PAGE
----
History of Credit-Bearing Instruction at ZSR Library

History of Credit-Bearing Instruction at ZSR Library

The Z. Smith Reynolds Library at Wake Forest University has been teaching half-semester credit-bearing information literacy courses since the Spring of 2003. What started as a single section of a one-credit course entitled LIB100: Accessing Information in the 21st Century, has since grown into a much larger and consistently successful elective, credit-bearing program. In the 2023-2024 academic year, we taught 39 sections of credit-bearing courses that enrolled a total of 564 students. Over the past two decades, we have renamed LIB100 to Academic Research and Information Issues, and added over a dozen special topics and discipline-specific credit courses to our regular repertoire.

Since its inception, our for-credit program has taught over 660 sections of courses to more than 9500 Wake Forest students.

illustration shows the growth of the credit bearing program through the last 20 years.

When we started planning our first course in 2002 The ACRL Information Literacy Standards were just coming out and library administration felt strongly that libraries would be most successful if they participated actively in the academic teaching mission of the institution. Our initial course was a fairly standard 1-credit half-semester Information Literacy course co-taught by several librarians each of whom took ownership of a couple of class sessions. We stayed very close to the IL standards and focused on how to use library resources in an increasingly online information environment. Since that initial course, our curriculum has grown and new requests have come from students, and new issues have arisen (mis- and disinformation, for example) and that has guided our development of new courses. The success of our original course has made the path smooth for us as we broadened out to 1.5 credit courses and courses on a wide variety of information topics.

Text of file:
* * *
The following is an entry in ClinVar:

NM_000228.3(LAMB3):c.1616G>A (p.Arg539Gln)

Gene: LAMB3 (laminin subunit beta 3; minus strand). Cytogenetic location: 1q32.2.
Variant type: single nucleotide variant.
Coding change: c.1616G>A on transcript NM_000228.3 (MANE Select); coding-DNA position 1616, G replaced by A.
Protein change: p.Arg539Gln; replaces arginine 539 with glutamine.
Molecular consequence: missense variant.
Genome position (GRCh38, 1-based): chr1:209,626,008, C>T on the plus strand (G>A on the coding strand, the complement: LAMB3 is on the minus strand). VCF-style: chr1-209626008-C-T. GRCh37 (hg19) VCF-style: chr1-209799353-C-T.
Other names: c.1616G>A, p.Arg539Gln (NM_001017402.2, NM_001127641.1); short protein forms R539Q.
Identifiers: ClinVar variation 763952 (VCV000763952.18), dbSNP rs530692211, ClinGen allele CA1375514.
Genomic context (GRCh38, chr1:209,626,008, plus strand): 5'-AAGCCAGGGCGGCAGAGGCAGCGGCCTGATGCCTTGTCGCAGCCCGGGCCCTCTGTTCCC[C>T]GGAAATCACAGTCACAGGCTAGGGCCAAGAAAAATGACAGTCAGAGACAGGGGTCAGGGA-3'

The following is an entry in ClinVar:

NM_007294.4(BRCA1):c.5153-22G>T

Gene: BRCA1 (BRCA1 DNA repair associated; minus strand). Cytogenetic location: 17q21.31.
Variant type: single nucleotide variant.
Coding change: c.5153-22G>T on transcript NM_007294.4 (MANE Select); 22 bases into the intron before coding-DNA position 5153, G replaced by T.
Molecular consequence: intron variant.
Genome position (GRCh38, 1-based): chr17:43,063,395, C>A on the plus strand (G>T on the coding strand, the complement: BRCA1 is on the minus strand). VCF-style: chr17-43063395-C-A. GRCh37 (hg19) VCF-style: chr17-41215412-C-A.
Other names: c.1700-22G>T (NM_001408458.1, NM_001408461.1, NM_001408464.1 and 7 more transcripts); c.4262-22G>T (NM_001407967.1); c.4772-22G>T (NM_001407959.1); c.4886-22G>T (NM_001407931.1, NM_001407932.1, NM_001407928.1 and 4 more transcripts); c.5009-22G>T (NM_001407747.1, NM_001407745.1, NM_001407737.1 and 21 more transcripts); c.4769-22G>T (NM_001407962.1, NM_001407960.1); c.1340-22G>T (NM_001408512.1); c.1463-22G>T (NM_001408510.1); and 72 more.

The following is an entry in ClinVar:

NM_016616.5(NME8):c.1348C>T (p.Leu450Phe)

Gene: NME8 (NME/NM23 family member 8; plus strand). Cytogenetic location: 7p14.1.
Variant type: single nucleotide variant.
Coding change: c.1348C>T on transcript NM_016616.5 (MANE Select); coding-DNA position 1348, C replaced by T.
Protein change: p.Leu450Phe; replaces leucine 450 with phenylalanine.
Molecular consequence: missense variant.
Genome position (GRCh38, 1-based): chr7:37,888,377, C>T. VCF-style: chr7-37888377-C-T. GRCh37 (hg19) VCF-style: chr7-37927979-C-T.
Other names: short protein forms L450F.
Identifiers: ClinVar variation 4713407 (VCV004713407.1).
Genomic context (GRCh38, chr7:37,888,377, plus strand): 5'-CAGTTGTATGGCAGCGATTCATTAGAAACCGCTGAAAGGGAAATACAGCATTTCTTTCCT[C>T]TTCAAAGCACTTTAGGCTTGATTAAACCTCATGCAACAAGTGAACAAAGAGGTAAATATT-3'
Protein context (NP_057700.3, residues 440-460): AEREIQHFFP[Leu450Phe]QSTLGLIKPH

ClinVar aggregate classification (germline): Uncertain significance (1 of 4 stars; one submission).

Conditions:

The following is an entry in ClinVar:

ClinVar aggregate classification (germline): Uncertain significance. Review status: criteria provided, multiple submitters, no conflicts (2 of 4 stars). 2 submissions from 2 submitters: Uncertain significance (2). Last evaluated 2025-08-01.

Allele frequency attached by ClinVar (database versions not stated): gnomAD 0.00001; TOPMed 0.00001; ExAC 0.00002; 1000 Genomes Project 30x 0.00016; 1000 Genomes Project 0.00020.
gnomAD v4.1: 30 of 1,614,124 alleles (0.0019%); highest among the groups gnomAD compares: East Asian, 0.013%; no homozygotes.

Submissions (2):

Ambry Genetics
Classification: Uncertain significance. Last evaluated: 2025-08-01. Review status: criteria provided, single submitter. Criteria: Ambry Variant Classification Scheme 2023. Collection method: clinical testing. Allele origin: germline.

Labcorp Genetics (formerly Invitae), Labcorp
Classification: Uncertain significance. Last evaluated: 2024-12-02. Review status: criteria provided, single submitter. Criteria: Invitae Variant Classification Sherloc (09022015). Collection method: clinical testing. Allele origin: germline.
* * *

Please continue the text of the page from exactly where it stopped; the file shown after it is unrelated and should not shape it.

As new standards such as the ACRL Framework for Information Literacy have been introduced, and new technologies and information ecosystems have emerged, we have adapted our courses to not only continue to prepare students for navigating the research environment, but also to be engaged consumers of information of all types. This allows our faculty who teach courses to develop them with a certain degree of freedom and flexibility. Our learning objectives for the program are not prescriptive, but are instead intended to allow instructors space for experimentation and creativity as they develop their courses. This spirit of academic freedom is what has launched numerous LIB200 level courses which focus on subjects such as business and accountancy, humanities, social science, science, mis/dis-information, critical information literacy, and archives and primary sources. For a full list of courses in our curriculum and to see sample syllabi – see this page.

The 20 years we have spent developing these courses has solidified our reputation as partners in the academic mission of the university. It has allowed us to meet critical needs on campus, while also allowing us to pursue our pedagogical goals and interests along the way.

Research, Instruction, and Outreach Annual Reports on Teaching